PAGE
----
Friday, November 23, 2012

Mountain Town News


Colorado 420 friendly, but hold the Goldfish

ASPEN, Colo.—In the wake of the vote legalizing possession of marijuana in Colorado last month, newspapers in the state’s ski towns wondered about the effect on tourism. After all, people go to Costa Rica to get root canals and chip in a round or two of golf on the side. Why not a ski vacation and a few bong hits, too?
But tourism promoters said they doubt easy availability will mean much to most people. “I really don’t see it as a plus or a minus,” said Tom Kern, chief executive of the Steamboat Springs Chamber Resort Association. “I just see it as fact,” he told Steamboat Today.
Colorado has been edging toward legalization of marijuana for some years. In 2000, state voters authorized use of marijuana for medical purposes, in defiance of federal law prohibiting marijuana. Then, in 2009, the Obama administration signaled it would not prosecute medical marijuana patients and caregivers who were in “clear and unambiguous” compliance with state law. By 2010, Colorado lawmakers had adopted legislation governing the burgeoning medical dispensaries.
“I’ve never before seen so many 21-year-olds with neck pain,” wisecracked John Minor, sheriff of Summit County, shortly after the new laws went into effect.
In fact, some clinics advertised having doctors on call 24 hours a day.
The impact of the vote in ski towns is a moot point in other ways as well. Sheriffs in Aspen, Telluride and Breckenridge have all said at various times that prosecution of marijuana laws was not a high priority.
In fact, marijuana use in Colorado is still restricted to people with doctor’s authorization. State officials expect implementation of the law to take a year.
“Don’t break out the Cheetos or Goldfish too quickly,” said Gov. John Hickenlooper, alluding to the well-known belief that smoking marijuana makes people hungry.

Still Democrats, but ski towns waver a bit

DENVER, Colo.–In mountain valleys of Colorado dominated by ski towns, there was slippage in the vote for President Barack Obama, but they remain more liberal and Democratic than the state or general averages.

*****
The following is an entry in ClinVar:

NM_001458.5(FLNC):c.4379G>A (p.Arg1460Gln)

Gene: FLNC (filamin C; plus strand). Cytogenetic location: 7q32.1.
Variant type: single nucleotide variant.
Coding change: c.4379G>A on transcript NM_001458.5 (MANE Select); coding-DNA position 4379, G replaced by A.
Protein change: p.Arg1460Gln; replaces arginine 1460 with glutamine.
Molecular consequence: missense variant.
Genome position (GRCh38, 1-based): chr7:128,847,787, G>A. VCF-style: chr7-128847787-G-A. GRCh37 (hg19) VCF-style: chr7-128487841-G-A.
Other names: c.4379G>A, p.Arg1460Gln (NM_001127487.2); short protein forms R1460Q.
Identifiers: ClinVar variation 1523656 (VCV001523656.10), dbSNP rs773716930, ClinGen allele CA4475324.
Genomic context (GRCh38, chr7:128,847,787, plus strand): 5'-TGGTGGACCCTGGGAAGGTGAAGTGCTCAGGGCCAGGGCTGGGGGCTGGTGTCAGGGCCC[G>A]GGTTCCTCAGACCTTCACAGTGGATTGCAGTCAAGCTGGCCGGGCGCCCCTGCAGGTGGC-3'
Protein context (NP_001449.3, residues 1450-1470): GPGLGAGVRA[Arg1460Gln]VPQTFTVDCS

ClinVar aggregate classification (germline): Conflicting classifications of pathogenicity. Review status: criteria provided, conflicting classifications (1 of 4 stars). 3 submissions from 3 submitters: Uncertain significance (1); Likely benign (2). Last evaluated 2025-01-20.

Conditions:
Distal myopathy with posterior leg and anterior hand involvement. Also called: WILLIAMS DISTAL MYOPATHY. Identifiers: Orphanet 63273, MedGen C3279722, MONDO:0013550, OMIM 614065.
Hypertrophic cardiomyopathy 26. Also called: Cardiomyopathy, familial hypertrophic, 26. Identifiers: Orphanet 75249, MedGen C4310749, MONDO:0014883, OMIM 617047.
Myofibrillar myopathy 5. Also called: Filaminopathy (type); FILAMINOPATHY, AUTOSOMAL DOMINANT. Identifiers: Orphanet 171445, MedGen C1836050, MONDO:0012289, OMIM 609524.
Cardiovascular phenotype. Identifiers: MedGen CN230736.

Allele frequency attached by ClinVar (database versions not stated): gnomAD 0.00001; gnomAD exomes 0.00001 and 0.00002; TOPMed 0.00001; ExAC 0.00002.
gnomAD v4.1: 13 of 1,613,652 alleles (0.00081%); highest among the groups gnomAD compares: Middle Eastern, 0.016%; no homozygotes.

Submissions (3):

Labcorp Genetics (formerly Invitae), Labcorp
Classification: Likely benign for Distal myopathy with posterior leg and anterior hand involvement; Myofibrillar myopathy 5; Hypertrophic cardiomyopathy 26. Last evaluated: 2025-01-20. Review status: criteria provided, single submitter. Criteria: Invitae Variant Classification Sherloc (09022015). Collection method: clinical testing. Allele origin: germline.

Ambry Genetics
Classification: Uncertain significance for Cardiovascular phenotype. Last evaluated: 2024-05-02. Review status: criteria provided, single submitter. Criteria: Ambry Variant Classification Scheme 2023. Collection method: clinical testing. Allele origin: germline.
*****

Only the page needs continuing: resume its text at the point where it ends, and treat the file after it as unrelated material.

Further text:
Telluride and San Miguel remains the most reliably Democratic enclave in the state, but even so, the support for Obama slipped in this election. The 77 percent majority there from four years ago slipped to 70 percent his year. The margin also slipped in Routt County (Steamboat), from 62 four years ago to 57 percent this year.
In Colorado’s Grand County (Winter Park), Mitt Romney actually won. He also won in Utah’s Summit County, where he owned a home in Park City until just a few years ago

California ski areas to open again next year

MAMMOTH LAKE, Calif.—Strapped for cash and with a $2 million bank loan due, the owner of Mammoth Mountain and June Creek ski areas chose to mothball June Creek for the coming season. If loved by many, commercially it is something of the ugly step-sister.
Many suspected that June Mountain, as a ski area, would go away forever. But Rusty Gregory, manager of Mammoth, has indicated operations will resume in the 2013-2014 ski season. But he hopes to see it marketed differently, as a unique ski experience and not just an extension of Mammoth.
According to The Sheet, he says that many small New England resorts have done well—suggesting that whatever the problems of the past, they need not preclude future commercial success.

Los lobos seem to be a bit more aggressive

JASPER, B.C.—Wolves have killed two dogs and become aggressive toward other dogs, even when those dogs are attached by leashes to their owners. Can humans be next?
The argument for many years was that no, wolves didn’t attack people. A study by Mark McNay, a now retired biologist from Alaska, found only one case among 80 cases of human-wolf encounters between 1900 and 1960 that involved an unprovoked, aggressive behavior of a wolf.
Then, between 1969 and 2000, there were 18 cases documented, including “three cases of serious injury to children since 1996,” according to a story in Jasper’s Fitzhugh by Niki Wilson.
That’s not a big number, but in his 2002 report, McNay said that “increases in wolf protection, human activities in wolf habitat, and [an increase in] wolf numbers occurred concurrently with increases with unprovoked aggressive encounters.”
In other words, it appeared that more wolves, in combination with more people in their habitat and fewer efforts to kill wolves, had resulted in more encounters.
The bottom line: “We find ourselves in a situation that needs active management. Few of us want the destruction of wolves, but cases reviewed by McNay and others tell us that in some instances, wolves, like bears, can be dangerous for people. Denying this is to deny wolves their birthright as a predator, intelligent and opportunistic enough to once rule the continent,” writes Wilson.

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